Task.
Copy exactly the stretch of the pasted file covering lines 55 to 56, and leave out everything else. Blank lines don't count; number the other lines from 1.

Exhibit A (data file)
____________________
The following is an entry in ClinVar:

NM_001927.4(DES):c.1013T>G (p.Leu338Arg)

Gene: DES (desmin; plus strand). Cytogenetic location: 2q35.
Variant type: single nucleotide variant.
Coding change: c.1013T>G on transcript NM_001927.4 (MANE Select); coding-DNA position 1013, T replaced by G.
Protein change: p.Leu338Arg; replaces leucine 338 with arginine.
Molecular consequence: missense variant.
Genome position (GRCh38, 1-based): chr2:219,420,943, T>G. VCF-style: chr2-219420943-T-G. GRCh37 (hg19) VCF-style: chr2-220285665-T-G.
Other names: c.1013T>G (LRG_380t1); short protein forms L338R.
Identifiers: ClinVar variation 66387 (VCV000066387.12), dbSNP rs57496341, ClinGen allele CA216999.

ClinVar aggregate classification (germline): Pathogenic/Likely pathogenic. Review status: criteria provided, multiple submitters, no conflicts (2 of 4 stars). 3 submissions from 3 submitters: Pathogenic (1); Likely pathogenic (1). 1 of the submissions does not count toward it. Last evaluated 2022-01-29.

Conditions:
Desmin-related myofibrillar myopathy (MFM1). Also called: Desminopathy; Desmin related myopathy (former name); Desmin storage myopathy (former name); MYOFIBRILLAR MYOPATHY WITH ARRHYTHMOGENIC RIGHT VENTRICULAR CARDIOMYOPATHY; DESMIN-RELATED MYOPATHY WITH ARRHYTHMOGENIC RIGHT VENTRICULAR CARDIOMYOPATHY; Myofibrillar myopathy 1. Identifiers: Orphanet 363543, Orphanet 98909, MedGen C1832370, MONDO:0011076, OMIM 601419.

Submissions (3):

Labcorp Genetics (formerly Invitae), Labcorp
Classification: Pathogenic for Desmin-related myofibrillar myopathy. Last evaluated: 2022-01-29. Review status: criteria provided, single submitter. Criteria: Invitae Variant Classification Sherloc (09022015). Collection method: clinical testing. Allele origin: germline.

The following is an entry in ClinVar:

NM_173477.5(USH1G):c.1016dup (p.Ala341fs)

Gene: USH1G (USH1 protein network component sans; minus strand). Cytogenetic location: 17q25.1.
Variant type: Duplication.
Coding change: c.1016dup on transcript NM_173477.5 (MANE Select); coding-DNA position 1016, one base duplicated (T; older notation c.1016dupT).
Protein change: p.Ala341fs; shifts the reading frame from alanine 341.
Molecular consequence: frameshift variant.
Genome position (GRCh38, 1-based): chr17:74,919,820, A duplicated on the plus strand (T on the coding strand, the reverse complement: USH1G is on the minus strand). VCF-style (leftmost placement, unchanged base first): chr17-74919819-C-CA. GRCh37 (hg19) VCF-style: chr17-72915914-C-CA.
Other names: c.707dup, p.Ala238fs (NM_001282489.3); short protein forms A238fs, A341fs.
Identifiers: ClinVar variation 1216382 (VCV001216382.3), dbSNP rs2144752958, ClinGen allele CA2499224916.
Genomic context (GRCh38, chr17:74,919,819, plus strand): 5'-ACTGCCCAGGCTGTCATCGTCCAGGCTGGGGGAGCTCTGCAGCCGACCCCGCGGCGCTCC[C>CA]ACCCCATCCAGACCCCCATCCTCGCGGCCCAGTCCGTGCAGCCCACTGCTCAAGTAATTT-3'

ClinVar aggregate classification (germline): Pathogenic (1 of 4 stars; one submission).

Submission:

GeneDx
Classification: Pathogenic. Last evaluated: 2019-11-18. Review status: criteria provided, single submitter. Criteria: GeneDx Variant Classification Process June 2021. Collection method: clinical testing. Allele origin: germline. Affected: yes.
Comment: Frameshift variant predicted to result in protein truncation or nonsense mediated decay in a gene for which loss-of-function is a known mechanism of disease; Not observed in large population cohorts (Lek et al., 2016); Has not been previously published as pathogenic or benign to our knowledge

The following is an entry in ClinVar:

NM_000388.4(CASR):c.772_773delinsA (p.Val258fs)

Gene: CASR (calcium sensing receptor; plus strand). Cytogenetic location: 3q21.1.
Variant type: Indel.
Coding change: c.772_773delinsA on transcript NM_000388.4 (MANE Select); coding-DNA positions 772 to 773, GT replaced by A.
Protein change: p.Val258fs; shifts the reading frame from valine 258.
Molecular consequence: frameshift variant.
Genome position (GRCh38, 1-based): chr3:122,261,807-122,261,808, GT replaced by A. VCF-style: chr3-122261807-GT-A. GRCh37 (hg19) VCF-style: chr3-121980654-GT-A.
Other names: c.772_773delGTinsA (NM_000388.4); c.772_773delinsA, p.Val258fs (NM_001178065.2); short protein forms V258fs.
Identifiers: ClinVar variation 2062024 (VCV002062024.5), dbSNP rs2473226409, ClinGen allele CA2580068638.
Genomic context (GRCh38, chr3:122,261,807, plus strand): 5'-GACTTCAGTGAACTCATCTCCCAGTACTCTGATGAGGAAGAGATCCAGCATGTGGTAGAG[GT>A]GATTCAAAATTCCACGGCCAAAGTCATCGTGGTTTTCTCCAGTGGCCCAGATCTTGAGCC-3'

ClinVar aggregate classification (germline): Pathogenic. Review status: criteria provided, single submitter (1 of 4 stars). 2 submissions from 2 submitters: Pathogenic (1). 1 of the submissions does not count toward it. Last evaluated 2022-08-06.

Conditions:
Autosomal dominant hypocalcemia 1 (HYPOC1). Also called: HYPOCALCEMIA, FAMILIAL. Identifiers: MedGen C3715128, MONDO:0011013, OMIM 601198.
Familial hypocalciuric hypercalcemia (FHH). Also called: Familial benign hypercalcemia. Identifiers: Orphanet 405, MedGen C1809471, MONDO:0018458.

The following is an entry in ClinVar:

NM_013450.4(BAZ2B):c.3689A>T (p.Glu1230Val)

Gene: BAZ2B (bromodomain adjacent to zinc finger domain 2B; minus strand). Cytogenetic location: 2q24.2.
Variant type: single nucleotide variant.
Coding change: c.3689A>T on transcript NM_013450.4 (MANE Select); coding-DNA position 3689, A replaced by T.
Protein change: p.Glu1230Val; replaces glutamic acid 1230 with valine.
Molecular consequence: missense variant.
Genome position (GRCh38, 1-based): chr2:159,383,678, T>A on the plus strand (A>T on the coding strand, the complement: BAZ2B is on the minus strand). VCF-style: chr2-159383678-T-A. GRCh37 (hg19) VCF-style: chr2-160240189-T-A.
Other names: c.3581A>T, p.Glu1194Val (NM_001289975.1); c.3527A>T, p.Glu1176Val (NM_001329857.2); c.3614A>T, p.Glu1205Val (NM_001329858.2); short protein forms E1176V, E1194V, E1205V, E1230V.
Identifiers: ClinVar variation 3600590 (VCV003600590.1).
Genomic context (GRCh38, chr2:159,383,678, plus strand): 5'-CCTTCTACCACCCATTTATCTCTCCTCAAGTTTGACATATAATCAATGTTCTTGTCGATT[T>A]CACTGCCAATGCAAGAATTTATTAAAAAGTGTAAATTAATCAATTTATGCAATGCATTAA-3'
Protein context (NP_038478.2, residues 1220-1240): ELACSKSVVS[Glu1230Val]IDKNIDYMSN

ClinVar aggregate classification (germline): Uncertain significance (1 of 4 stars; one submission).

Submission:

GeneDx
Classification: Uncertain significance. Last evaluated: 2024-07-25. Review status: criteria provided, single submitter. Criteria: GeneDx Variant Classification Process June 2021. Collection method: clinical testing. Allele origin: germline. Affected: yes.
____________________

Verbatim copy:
Genome position (GRCh38, 1-based): chr2:159,383,678, T>A on the plus strand (A>T on the coding strand, the complement: BAZ2B is on the minus strand). VCF-style: chr2-159383678-T-A. GRCh37 (hg19) VCF-style: chr2-160240189-T-A.
Other names: c.3581A>T, p.Glu1194Val (NM_001289975.1); c.3527A>T, p.Glu1176Val (NM_001329857.2); c.3614A>T, p.Glu1205Val (NM_001329858.2); short protein forms E1176V, E1194V, E1205V, E1230V.